Unconfirmed reports on Thursday night indicate there’s a man with a gun at a Boeing factory in Everett, Washington. However, police officials in Everett have yet to confirm if there’s a gunman.
UPDATE at 8:05 p.m. PT – Everett Police said, “No sightings of male with weapon – officers searching buildings.”
Boeing also tweeted shortly after, saying: “We are actively working to ensure security of all employees as police investigate unsubstantiated threat at Everett factory.”
No shots were fired, KIRO-TV reported.
Boeing employees were being escorted out of the factory, reports said. A spokesperson with Boeing said that reports of a gunman are “unsubstantiated,” according to a Wall Street Journal reporter.
There were rumors about a shooting at the Boeing plant going around on Twitter as the reports were coming out, but those appear to be just speculation with no basis.
Local media said police received multiple reports of a gunman with a rifle.
“Everett police are responding to unconfirmed reports of a man with a weapon at Boeing’s Everett plant. Multiple units on scene, per scanner,” the Seattle Times reporter Paige Cornwell said on Twitter.
An eyewitness told KOMO-TV the man had a rifle at Building 56 of Boeing’s Everett plant.
Unconfirmed reports of a male with a weapon at Boeing Everett. EPD investigating. PIO enroute. (Media staging area tbd asap)
— Everett Police WA (@EverettPolice) October 31, 2014
ASSOCIATED PRESS US news update:
Man wanted in Pennsylvania trooper ambush captured
BLOOMING GROVE, Pa. (AP) — A survivalist accused of ambushing two state troopers, killing one and seriously wounding the other, was captured on Thursday by U.S. marshals in an abandoned airplane hangar, ending a seven-week manhunt that had rattled the nerves of area residents, authorities said.
The apparently quiet takedown of Eric Frein ended weeks of tension and turmoil in the area, as authorities at times closed schools, canceled outdoor events and blockaded roads to pursue him. Residents grew weary of hearing helicopters overhead, while small businesses suffered mounting losses and town supervisors canceled a popular Halloween parade.
State police confirmed Frein was taken into custody Thursday but released no other details. Photographs showed him sitting in the back of a cruiser with a bloodied nose, with longer hair than he had in images on the FBI’s most wanted posters.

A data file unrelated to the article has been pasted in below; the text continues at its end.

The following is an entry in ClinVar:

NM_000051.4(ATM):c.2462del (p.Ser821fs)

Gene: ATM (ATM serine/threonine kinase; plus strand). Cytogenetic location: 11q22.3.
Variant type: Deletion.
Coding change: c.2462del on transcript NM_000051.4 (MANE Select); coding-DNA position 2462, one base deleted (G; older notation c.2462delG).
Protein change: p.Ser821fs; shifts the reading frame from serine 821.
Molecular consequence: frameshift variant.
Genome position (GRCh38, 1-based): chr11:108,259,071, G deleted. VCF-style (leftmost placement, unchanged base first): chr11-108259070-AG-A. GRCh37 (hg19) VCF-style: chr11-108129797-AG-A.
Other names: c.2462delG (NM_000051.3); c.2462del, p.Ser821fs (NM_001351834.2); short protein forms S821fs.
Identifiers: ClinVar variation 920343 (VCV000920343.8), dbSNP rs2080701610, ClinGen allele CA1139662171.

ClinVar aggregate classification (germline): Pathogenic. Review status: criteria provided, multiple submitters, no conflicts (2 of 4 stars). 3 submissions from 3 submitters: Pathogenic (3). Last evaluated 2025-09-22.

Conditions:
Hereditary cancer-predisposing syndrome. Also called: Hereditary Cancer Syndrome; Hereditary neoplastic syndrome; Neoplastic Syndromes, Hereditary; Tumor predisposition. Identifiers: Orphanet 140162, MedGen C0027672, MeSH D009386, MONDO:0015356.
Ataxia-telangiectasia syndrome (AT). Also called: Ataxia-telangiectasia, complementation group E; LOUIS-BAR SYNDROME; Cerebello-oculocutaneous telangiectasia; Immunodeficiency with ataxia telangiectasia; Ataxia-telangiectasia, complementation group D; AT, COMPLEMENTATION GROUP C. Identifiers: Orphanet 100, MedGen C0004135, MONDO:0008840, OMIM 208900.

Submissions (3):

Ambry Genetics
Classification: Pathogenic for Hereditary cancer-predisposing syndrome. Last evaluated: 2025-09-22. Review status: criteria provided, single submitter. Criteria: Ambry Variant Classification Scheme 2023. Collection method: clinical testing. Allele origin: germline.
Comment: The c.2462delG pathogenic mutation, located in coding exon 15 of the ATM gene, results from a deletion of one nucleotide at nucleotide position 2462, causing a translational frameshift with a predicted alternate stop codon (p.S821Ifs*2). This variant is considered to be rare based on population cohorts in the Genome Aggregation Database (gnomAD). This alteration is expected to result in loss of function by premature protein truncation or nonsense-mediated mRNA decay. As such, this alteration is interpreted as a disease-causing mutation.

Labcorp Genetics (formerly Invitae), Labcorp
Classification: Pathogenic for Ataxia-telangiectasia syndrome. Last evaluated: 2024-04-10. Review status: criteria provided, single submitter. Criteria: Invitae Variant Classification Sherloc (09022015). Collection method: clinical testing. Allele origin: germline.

Two law enforcement officials said Frein was captured in the hangar. They weren’t authorized to discuss the circumstances of Frein’s arrest and spoke to The Associated Press on the condition of anonymity. A federal law enforcement official in Washington said Frein was armed when he was captured.
Frein is charged with opening fire outside the Blooming Grove barracks on Sept. 12, killing Cpl. Bryon Dickson and seriously wounding another trooper.
Police said they linked him to the ambush after a man walking his dog discovered his partly submerged SUV three days later in a swamp a few miles from the shooting scene. Inside, investigators found shell casings matching those found at the barracks as well as Frein’s driver’s license, camouflage face paint, two empty rifle cases and military gear.
Officials, saying Frein was armed and extremely dangerous, had urged residents to be alert and cautious. Using dogs, thermal imaging technology and other tools, law enforcement officials combed miles of forest as they hunted for Frein, whom they called an experienced survivalist at home in the woods.
They pursued countless tips and closed in on an area around Frein’s parents’ home in Canadensis after he used his cellphone to try contacting them and the signal was traced to a location about 3 miles away. At times police ordered nearby residents to stay inside or prevented them from returning home.
Trackers found items they believe Frein hid or abandoned in the woods — including soiled diapers, empty packs of Serbian cigarettes, an AK-47-style assault rifle and ammunition and two pipe bombs that were functional and capable of causing significant damage. They also discovered a journal, allegedly kept by Frein and found in a bag of trash at a hastily abandoned campsite, that offered a chilling account of the ambush and his subsequent escape into the woods. The journal’s author described Dickson as falling “still and quiet” after being shot twice.
Police spotted a man they believed to be Frein at several points during the manhunt, but it was always from a distance, with the rugged terrain allowing him to keep them at bay. Police said he appeared to be treating the manhunt as a game.
Frein had expressed anti-law enforcement views online and to people who knew him. His criminal record appeared limited to a decade-old misdemeanor case involving items stolen from a World War II re-enactors event in upstate New York, for which he spent 109 days in jail.